The push to scale plant-based plastics
IF YOU ARE wondering what the future of manufacturing looks like, all you need to do is visit the fourth floor of a brick building in the London borough of Camden. There, in a Biosafety Level 2 laboratory obtained from refitting half of an open-plan office, chemists and biologists in goggles and white coats are busy operating bulky machinery and parsing the contents of reactors and vats filled with a thick yellow goo. On the other side of the lab’s thick glass partitions, employees sporting hoodies and eating from Itsu lunch boxes confirm that we are still in the HQ of a London tech startup. Its name is FabricNano.
Born in 2018 courtesy of “startup factory” accelerator Entrepreneur First, the company has set its sights on changing the production of petrochemical-derived and fermented materials—chief among them: plastic—by leveraging biological components. In other words, if FabricNano has its way, companies producing plastic would ditch oil and use proteins instead.
“Big chemical companies, some of which are our clients, want to make bio-based plastics at cost parity with things like PET plastic,” explains Grant Aarons, the company’s cofounder and CEO. “And if you’re using a bio-based plastic, it’s more biodegradable.”
The process for creating products and materials by harnessing enzymes (proteins with the ability to accelerate chemical reactions) is well known: The ubiquitous high-fructose corn syrup that infests US foodstuffs is made by mixing cornstarch with a trio of proteins. “It looks like an assembly line: like, you’re just taking your input chemical, your feedstock. You’re putting it into the enzyme, handing it off to the next one, and making an ultimate product,” says FabricNano vice president for operations Eliza Eddison. “We can’t help but see it like Henry Ford’s assembly line.”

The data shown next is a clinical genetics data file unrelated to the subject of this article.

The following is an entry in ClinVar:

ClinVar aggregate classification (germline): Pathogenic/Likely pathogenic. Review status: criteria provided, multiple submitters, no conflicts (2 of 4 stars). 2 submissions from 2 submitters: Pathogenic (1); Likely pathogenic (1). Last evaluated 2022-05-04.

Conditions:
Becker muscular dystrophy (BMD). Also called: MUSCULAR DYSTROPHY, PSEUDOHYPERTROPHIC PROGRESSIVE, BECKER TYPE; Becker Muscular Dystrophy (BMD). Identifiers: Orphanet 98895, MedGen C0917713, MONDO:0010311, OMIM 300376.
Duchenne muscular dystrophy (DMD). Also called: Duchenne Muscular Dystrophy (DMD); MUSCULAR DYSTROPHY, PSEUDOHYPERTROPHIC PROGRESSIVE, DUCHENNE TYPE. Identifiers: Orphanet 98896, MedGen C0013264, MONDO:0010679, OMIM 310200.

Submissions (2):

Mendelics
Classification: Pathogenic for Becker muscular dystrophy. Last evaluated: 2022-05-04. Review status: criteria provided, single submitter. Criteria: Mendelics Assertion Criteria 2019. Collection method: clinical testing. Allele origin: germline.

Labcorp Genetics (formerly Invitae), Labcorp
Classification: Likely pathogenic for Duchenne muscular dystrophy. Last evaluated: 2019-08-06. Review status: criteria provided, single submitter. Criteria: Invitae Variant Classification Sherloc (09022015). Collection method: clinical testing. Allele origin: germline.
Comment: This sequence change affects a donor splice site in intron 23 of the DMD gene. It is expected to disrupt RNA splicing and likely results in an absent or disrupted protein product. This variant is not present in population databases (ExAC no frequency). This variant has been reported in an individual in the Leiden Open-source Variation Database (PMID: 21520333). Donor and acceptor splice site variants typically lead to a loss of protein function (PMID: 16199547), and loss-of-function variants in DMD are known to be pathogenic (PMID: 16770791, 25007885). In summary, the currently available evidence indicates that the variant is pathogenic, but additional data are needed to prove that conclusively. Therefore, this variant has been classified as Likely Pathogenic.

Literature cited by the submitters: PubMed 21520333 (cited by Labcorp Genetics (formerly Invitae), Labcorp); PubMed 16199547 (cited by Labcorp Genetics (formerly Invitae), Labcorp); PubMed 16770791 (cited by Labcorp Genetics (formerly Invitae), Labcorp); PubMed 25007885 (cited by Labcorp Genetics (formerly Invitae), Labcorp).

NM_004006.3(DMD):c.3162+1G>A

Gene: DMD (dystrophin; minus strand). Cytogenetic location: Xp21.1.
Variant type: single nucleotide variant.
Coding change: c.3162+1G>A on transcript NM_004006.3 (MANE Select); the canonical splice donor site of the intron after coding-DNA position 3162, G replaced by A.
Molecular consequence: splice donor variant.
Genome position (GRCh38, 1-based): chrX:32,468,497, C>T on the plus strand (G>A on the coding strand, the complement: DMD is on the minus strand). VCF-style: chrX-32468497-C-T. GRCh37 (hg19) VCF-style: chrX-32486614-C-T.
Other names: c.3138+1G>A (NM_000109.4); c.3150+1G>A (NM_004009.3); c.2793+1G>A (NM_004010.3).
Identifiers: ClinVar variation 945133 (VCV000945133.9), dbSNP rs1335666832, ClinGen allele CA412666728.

But when it comes to producing more sophisticated materials such as plastic, biomanufacturing falls short. Most of the proteins used to trigger these reactions are destroyed or degraded in the process, making it too expensive to make stuff at scale. It is by addressing that issue that FabricNano hopes to jump-start the industry and make it competitive. The secret, Aarons says, was finding the right kind of support to bind the proteins to. “If you put them physically on to a surface, you change the geometry of the protein,” he explains. “So it changes and it doesn’t work anymore.”
FabricNano’s idea was to bind proteins to strands of lab-made DNA, a material that had never been seriously experimented with in the industry. The team—which at the time still comprised cofounder Ferdinando Randisi, who had studied DNA theoretical biophysics at the University of Oxford—found that, indeed, when bound to a DNA scaffolding, the proteins did not get damaged, allowing them to keep working for much longer, making biomanufacturing cheaper.
“The proteins are not hurt when they sit on the DNA,” Aarons says. The company managed to bring down the cost of DNA production significantly—yet it eventually realized that relying on DNA would always be too expensive for industrial-scale production. Eventually, however, FabricNano found a way to parlay the intuition underpinning its DNA-based work into a method that has the same benefits, but does not require using DNA.
“We were able to move away from DNA and still retain this innovation in this benefit,” Aarons says. “It’s the same principle, but with a different support.” How exactly this system works FabricNano will not say, as the relevant patent registrations have not been finalized yet. But chemical, pharmaceutical, and engineering companies—including chemical giant Sumitomo Chemical America—have already started partnering with FabricNano. “We envision operating effectively at an industrial scale within three years,” Eddison says.